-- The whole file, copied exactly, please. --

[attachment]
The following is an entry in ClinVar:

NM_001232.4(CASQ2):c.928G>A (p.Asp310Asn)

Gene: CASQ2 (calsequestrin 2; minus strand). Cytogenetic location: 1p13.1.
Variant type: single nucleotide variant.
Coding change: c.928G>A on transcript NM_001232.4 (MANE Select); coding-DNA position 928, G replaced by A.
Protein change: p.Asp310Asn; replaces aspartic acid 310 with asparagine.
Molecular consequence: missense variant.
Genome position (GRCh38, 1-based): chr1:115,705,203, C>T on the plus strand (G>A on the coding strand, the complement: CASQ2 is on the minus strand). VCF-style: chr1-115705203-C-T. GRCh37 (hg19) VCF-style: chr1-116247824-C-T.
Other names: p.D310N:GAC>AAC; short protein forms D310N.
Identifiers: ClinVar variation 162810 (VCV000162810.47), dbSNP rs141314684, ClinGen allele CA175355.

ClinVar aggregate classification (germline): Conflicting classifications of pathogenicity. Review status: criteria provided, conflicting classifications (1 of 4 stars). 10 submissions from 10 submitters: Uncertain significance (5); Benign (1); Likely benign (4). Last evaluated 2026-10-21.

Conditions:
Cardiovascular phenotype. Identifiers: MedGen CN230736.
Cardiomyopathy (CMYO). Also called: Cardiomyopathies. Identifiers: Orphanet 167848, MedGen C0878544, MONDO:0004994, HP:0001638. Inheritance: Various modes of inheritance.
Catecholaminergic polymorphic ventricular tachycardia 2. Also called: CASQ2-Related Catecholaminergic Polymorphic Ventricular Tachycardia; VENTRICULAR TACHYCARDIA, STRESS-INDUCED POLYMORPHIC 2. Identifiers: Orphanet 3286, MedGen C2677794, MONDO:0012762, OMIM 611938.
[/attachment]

The following is an entry in ClinVar:

NM_001232.4(CASQ2):c.928G>A (p.Asp310Asn)

Gene: CASQ2 (calsequestrin 2; minus strand). Cytogenetic location: 1p13.1.
Variant type: single nucleotide variant.
Coding change: c.928G>A on transcript NM_001232.4 (MANE Select); coding-DNA position 928, G replaced by A.
Protein change: p.Asp310Asn; replaces aspartic acid 310 with asparagine.
Molecular consequence: missense variant.
Genome position (GRCh38, 1-based): chr1:115,705,203, C>T on the plus strand (G>A on the coding strand, the complement: CASQ2 is on the minus strand). VCF-style: chr1-115705203-C-T. GRCh37 (hg19) VCF-style: chr1-116247824-C-T.
Other names: p.D310N:GAC>AAC; short protein forms D310N.
Identifiers: ClinVar variation 162810 (VCV000162810.47), dbSNP rs141314684, ClinGen allele CA175355.

ClinVar aggregate classification (germline): Conflicting classifications of pathogenicity. Review status: criteria provided, conflicting classifications (1 of 4 stars). 10 submissions from 10 submitters: Uncertain significance (5); Benign (1); Likely benign (4). Last evaluated 2026-10-21.

Conditions:
Cardiovascular phenotype. Identifiers: MedGen CN230736.
Cardiomyopathy (CMYO). Also called: Cardiomyopathies. Identifiers: Orphanet 167848, MedGen C0878544, MONDO:0004994, HP:0001638. Inheritance: Various modes of inheritance.
Catecholaminergic polymorphic ventricular tachycardia 2. Also called: CASQ2-Related Catecholaminergic Polymorphic Ventricular Tachycardia; VENTRICULAR TACHYCARDIA, STRESS-INDUCED POLYMORPHIC 2. Identifiers: Orphanet 3286, MedGen C2677794, MONDO:0012762, OMIM 611938.